Miss Piggy & Lauroly Weigh in About Beauty Stereotypes
“Beauty is in the eyes of the beholder and it may be necessary from time to time to give a stupid or misinformed beholder a blackeye” ~Miss Piggy
Another Shallow Study Fuels False Stereotypes…
A little bit of humor is required from Miss Piggy when you read post like the one below in the Huffington Post. Their headline was inspired by a study produced by the Open University of Israel and the Hebrew University of Jerusalem, and also published in the 2012 issue of the journal Psychological Science. Pretty heady stuff –so it must be true right?
Au contraire my worldly, beautiful and wise girlfriends. Let’s pause and consider how studies are constructed. Often a sample population is queried or studied and the results are used to extrapolate conclusions about the population at large. Some studies are non-randomized meaning that the survey population was chosen not at random, but according to more selective (or self-selective) criteria. We don’t need the study below to know that you don’t judge any book by it’s cover and beauty perception is in the eyes of the beholder ( which is a diverse, cultural and personal experience around the world–not just 118 people in Israel! ) Here is a good page to visit and learn how studies work and why the sample size is important to the studies conclusions. http://www.ehow.com/about_6129905_effect-sample-sizes-data-evaluation.html
Do you judge a women’s character and intelligence based on her looks? I think every woman suffers (beautiful or not) as long as we make superficial judgements about women based on appearance.
Beautiful Women More Likely To Conform, Study Suggests
By Nina Bahadur Posted: 11/02/2012 6:15 pm EDT Updated: 11/02/2012 6:15 pm EDT/Huffington Post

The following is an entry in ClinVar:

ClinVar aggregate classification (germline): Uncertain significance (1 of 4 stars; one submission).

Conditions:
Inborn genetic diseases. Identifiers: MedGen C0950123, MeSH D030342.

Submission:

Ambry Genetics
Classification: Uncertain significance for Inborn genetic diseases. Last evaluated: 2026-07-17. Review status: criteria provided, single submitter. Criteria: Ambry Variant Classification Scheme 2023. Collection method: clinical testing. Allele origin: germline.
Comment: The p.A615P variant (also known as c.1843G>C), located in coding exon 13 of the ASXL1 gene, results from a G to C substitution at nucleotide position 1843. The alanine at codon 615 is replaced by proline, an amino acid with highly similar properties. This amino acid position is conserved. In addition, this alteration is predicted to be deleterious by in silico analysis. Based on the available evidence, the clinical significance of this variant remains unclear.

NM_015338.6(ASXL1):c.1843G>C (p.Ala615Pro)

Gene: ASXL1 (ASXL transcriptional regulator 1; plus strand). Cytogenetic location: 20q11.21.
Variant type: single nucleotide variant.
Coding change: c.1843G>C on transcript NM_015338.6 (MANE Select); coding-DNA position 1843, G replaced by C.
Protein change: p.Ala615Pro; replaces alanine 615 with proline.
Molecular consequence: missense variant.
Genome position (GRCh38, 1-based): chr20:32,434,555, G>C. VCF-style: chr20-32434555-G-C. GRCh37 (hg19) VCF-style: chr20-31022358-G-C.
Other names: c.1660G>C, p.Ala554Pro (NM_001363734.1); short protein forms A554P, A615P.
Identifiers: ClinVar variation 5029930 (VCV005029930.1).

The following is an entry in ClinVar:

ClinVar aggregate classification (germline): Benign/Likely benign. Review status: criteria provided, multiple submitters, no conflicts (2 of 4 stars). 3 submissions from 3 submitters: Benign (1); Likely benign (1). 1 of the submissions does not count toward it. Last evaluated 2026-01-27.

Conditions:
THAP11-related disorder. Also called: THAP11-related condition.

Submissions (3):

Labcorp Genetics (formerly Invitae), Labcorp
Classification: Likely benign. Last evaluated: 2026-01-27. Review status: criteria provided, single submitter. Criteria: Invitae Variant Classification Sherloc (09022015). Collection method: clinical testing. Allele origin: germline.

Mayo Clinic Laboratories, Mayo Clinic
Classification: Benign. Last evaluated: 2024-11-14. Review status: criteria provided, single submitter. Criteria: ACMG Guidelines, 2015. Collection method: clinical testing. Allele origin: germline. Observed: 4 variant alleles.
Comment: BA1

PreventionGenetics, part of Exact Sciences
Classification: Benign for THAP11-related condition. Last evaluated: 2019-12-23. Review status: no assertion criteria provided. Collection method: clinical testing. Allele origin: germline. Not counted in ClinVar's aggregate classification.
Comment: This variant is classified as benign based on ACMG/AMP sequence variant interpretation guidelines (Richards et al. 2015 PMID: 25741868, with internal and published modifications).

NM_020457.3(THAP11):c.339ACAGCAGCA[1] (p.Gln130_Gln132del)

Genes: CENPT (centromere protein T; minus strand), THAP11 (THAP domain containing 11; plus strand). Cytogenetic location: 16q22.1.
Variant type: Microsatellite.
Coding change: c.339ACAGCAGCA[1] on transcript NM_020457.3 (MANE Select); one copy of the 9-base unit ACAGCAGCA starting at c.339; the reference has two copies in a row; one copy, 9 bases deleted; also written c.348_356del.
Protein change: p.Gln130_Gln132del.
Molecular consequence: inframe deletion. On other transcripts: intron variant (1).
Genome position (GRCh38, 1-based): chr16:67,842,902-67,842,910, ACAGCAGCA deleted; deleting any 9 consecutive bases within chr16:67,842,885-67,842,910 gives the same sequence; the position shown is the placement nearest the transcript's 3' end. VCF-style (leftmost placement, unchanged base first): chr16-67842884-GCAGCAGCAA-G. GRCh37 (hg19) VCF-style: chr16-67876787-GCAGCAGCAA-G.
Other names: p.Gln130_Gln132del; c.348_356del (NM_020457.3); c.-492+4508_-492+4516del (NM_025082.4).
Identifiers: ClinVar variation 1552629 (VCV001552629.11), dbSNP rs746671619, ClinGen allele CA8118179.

But there are also possible downsides to being pretty. The latest? One recent study suggested that beautiful women are more likely to conform.
The new research, out of the Open University of Israel and the Hebrew University of Jerusalem, suggests that women who were labelled by their peers as beautiful weremore likely to conform to social norms and put their own interests before the interests of others.
Researchers asked 118 college-aged women to complete questionnaires that measured values such as self-direction, security, and conformity, and personality traits such as neuroticism, agreeableness, and openness. They then recorded a short video of each participant walking into a room and reading a weather forecast aloud.
The researchers asked a different group of 118 students, 40 percent of whom were male, to watch a random female participant’s video and rate their attractiveness, values, and traits.
The results of the study, published in the November 2012 issue of the journalPsychological Science, confirm what older research has concluded: “We found that people perceive attractive women as having socially desirable traits, such as extraversion, openness to experience, and conscientiousness,” researcher Lihi Segal-Caspi wrote.
However, the new study also found that “Attractiveness correlated with values that express the motivation to conform and submit to social expectations, and with values that express a focus on self-promotion rather than on concern for others.”
This finding seems to contribute to the negative rap that beautiful women sometimes get. As Tony Dokoupil noted in Newsweek, attractive women in the workplace can be viewed as unintelligent or undeserving of promotions and accolades, judged as less competent, less talented, and less motherly than their average-looking peers.
But the social, cultural, and financial benefits that “attractive” women accrue remain meaningful — to the point that sociologist Catherine Hakim, author of “Erotic Capital: The Power of Attraction in the Boardroom and the Bedroom,” suggested that women harness their sexuality and good looks to get ahead in the workplace. Hakim told the Evening Standard that deploying “erotic capital” (which Hakim described to Jessica Grose at “Slate” as a mixture of good looks, dress, sex appeal, liveliness, social grace, and sexual competence) is a valuable strategy for getting ahead in an appearance-obsessed society.
The new study lends support to Hakim’s position that women can use beauty to make others view them more positively — participants judged attractive subjects as having more desirable traits.
However, the research team, led by Segal-Caspi, interpreted the findings as evidence that we should never assume “what is beautiful is good.” The results, they wrote, indicate that “the beautiful strive for conformity rather than independence and for self-promotion rather than tolerance.” Bottom line? Keep looking past those beautiful faces.